While the scientific community works this all out, what can you do now to improve your sleep? Start with what we do know: Bright light of any color temperature suppresses the production of melatonin, so limit the use of artificial light in the hours preceding sleep. This is easy to do with dimmers, 3-way bulbs, and even low wattage bulbs. Second, conduct your own study: If you currently use high color temperature bulbs and have difficulty sleeping, switch them out for soft white or warm white bulbs and see if you notice a difference.

If you try these ideas out, we’re curious about the results. Does color temperature have any effect on your sleep? Let us know in the comments, or drop us a line on Facebook, Twitter, or Google+.

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Coming Soon: More Light Bulb Bans

Mar 09, 12 Coming Soon: More Light Bulb Bans

Despite the media hype surrounding the phase-out of incandescent light bulbs, most news outlets failed to mention that manufacturers will also phase out other popular light bulbs this year. These other phase-outs—which are not part of the EISA 2007 legislation, but rather 2009 US Department of Energy regulations—will affect some of the most popular bulbs on the market today: T12 fluorescent tubes and Halogen PAR lamps.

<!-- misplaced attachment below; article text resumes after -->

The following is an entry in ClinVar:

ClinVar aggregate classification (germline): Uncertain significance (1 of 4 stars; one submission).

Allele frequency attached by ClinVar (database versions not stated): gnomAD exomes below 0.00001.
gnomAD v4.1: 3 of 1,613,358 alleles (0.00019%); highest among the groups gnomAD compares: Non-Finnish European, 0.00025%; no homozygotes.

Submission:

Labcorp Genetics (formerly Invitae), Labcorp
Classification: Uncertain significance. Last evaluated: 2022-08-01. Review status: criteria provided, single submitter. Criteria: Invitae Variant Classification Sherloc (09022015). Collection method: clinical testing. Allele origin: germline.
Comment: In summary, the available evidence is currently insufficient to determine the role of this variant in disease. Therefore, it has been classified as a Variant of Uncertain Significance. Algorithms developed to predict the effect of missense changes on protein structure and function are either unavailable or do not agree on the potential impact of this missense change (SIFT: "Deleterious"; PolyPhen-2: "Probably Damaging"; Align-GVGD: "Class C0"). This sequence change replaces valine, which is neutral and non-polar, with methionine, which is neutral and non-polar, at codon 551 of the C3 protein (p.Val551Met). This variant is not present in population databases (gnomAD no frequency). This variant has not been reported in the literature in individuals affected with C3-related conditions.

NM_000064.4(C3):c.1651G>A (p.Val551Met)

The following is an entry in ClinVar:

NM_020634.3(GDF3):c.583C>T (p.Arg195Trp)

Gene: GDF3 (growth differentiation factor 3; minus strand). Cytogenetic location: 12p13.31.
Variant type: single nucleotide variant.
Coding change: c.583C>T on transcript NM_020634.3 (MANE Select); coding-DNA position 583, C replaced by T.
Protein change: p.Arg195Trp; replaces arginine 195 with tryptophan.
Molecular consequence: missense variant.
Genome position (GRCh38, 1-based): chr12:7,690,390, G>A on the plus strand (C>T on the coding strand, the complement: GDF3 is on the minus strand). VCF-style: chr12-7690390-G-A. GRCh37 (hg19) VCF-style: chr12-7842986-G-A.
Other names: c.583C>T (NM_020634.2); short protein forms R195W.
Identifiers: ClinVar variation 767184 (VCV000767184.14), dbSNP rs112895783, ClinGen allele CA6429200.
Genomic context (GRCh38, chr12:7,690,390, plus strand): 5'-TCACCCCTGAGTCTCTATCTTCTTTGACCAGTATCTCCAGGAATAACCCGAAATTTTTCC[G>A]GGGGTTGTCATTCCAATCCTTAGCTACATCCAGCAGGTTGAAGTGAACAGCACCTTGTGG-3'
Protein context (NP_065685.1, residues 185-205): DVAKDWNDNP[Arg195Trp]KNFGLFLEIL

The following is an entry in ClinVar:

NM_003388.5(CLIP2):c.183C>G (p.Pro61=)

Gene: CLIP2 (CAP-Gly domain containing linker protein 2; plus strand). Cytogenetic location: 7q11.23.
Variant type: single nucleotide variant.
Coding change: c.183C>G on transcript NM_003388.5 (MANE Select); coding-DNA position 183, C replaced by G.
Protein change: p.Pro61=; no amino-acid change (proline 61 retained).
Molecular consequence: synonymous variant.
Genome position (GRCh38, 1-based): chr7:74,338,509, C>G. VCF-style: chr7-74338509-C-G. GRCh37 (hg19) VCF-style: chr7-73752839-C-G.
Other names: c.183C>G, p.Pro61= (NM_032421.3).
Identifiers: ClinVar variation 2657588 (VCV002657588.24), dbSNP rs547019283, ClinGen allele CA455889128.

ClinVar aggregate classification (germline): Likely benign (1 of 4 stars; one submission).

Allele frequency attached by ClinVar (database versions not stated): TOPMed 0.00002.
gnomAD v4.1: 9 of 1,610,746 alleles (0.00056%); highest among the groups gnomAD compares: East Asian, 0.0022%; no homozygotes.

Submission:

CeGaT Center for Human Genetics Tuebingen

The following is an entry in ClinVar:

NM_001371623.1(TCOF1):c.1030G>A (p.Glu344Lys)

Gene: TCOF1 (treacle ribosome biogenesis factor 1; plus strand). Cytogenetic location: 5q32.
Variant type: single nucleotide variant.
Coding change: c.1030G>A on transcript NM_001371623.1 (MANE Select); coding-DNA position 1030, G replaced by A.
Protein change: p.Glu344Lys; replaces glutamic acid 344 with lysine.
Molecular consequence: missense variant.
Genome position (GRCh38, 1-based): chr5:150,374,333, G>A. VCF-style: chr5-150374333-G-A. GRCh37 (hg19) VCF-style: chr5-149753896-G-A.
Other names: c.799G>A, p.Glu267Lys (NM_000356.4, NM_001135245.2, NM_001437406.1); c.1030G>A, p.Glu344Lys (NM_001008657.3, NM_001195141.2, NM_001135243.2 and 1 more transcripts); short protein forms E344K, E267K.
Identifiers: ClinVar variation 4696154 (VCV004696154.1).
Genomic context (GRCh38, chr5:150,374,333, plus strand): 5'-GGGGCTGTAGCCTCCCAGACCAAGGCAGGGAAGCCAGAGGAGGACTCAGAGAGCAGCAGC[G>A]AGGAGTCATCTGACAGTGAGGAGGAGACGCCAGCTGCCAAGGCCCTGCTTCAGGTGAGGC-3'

T12 Fluorescent Phase-Out

The T12 fluorescent tube phase-out has been a long time coming. More efficient T8 and T5 lamp types have all but replaced the once ubiquitous T12 already, perhaps because the standard 4-foot T12 lamp burns a whopping 40 watts, while its T8 replacement uses between 25 and 32 watts. To anyone who has installed a fluorescent fixture in the past 5 years, it’s been a no brainer: Go with the T8 and save up to 60 watts per fixture.*

Here’s a partial list of T12 lamps affected by 2009 DOE regulations:

The DOE regulations also affect some T8 lamps, but those affected aren’t very popular. Though the phase-out doesn’t take effect until July 14th of this year, you’d be hard-pressed to find a T12 lamp in any local hardware store, so you’ll have to check online if you intend to stock up.

The full list of fluorescent phase-outs can be found in this summary from GE.

Halogen PAR Phase-Out